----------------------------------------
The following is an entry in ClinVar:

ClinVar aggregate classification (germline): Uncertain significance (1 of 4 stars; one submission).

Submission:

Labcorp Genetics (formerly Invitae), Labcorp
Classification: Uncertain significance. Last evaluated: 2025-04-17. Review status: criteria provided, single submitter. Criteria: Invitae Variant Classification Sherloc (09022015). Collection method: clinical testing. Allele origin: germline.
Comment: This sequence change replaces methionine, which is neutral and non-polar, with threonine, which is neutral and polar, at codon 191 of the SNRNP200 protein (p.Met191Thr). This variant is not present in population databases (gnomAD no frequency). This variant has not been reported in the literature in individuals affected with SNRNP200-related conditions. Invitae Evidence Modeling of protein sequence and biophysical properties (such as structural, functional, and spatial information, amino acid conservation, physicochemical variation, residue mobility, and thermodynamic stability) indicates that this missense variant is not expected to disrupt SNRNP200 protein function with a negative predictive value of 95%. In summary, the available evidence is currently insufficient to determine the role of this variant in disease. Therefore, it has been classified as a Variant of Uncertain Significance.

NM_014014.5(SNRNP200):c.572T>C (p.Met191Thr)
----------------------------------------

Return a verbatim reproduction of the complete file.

The following is an entry in ClinVar:

ClinVar aggregate classification (germline): Uncertain significance (1 of 4 stars; one submission).

Submission:

Labcorp Genetics (formerly Invitae), Labcorp
Classification: Uncertain significance. Last evaluated: 2025-04-17. Review status: criteria provided, single submitter. Criteria: Invitae Variant Classification Sherloc (09022015). Collection method: clinical testing. Allele origin: germline.
Comment: This sequence change replaces methionine, which is neutral and non-polar, with threonine, which is neutral and polar, at codon 191 of the SNRNP200 protein (p.Met191Thr). This variant is not present in population databases (gnomAD no frequency). This variant has not been reported in the literature in individuals affected with SNRNP200-related conditions. Invitae Evidence Modeling of protein sequence and biophysical properties (such as structural, functional, and spatial information, amino acid conservation, physicochemical variation, residue mobility, and thermodynamic stability) indicates that this missense variant is not expected to disrupt SNRNP200 protein function with a negative predictive value of 95%. In summary, the available evidence is currently insufficient to determine the role of this variant in disease. Therefore, it has been classified as a Variant of Uncertain Significance.

NM_014014.5(SNRNP200):c.572T>C (p.Met191Thr)